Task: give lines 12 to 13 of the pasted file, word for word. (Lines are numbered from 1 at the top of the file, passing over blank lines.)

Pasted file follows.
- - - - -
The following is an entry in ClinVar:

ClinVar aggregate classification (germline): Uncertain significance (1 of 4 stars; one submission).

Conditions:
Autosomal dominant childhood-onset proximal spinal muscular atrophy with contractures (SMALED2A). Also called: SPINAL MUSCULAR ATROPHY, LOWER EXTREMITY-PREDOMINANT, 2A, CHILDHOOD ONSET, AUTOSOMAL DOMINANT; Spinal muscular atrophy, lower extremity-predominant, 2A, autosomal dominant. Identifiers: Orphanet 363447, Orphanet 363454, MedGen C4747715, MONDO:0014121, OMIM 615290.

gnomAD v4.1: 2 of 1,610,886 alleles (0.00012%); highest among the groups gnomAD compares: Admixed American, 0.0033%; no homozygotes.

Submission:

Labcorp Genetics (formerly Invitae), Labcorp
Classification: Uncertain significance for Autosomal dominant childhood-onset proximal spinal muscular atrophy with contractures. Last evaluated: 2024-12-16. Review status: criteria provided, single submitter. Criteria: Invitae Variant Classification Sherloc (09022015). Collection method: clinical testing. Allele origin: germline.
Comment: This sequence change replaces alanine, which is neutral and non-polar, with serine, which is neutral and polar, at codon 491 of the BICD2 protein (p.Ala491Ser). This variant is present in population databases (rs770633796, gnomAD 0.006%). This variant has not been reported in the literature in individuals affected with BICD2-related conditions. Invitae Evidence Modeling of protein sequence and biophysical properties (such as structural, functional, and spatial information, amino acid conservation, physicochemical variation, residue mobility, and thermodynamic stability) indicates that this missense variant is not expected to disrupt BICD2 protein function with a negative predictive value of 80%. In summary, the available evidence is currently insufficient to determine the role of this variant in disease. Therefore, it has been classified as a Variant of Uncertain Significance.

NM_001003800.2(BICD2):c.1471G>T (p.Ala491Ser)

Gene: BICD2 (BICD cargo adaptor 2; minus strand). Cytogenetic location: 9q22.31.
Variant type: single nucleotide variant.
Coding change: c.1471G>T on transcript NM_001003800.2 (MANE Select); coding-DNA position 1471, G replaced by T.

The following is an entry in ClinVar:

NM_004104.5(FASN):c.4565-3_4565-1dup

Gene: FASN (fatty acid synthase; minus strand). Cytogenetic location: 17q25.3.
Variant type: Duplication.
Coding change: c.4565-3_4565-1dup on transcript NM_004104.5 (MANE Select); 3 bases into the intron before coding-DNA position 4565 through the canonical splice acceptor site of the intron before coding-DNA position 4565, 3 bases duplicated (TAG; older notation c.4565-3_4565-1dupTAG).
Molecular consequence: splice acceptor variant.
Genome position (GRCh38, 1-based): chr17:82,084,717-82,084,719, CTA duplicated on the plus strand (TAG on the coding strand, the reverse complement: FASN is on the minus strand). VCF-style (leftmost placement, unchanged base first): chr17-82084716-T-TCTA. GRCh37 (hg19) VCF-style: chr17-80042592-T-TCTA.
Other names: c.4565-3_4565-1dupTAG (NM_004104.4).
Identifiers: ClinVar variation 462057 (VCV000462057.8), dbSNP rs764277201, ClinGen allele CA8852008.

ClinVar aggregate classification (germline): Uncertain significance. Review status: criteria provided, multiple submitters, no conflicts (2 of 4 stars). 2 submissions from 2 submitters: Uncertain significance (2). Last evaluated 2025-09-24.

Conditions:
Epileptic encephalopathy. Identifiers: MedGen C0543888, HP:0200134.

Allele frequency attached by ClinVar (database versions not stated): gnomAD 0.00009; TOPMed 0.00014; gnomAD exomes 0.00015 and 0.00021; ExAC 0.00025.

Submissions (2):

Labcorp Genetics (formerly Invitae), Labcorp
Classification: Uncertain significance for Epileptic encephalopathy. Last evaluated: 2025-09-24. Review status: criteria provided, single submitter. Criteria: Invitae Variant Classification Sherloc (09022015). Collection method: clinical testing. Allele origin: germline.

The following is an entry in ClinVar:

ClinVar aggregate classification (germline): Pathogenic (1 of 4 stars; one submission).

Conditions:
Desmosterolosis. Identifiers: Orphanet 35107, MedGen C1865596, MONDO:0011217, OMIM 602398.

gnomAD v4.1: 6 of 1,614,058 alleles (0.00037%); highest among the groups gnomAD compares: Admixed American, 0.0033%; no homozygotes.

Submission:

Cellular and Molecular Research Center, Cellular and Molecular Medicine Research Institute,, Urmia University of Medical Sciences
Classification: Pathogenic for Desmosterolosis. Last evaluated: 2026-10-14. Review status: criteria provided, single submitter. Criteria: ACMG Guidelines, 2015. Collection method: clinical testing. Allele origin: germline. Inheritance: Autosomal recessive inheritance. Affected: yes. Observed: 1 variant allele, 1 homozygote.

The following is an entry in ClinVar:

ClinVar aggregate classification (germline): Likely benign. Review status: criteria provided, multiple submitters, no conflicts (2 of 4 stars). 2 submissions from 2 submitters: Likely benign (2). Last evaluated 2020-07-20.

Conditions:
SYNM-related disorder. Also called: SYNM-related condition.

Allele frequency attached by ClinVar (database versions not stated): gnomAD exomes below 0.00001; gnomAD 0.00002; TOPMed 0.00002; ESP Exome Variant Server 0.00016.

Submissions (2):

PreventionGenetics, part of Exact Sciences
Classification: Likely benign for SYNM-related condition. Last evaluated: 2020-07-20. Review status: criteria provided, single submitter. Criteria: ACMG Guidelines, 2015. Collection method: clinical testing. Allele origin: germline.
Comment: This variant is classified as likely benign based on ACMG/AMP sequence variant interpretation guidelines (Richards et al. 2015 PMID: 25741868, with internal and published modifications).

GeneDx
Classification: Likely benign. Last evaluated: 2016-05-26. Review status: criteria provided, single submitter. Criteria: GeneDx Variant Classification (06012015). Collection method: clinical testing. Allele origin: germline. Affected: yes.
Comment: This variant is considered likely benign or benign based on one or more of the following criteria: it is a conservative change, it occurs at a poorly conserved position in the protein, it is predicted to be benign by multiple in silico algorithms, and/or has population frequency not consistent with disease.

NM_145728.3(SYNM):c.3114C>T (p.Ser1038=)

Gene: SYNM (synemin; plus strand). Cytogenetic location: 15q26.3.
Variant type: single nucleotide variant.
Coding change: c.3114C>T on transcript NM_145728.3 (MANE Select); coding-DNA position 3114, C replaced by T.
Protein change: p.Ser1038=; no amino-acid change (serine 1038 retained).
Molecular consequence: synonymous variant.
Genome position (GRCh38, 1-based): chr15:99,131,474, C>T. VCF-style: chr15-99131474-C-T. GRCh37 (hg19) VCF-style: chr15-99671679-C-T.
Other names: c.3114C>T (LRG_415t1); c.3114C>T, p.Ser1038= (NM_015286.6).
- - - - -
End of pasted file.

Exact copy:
Variant type: single nucleotide variant.
Coding change: c.1471G>T on transcript NM_001003800.2 (MANE Select); coding-DNA position 1471, G replaced by T.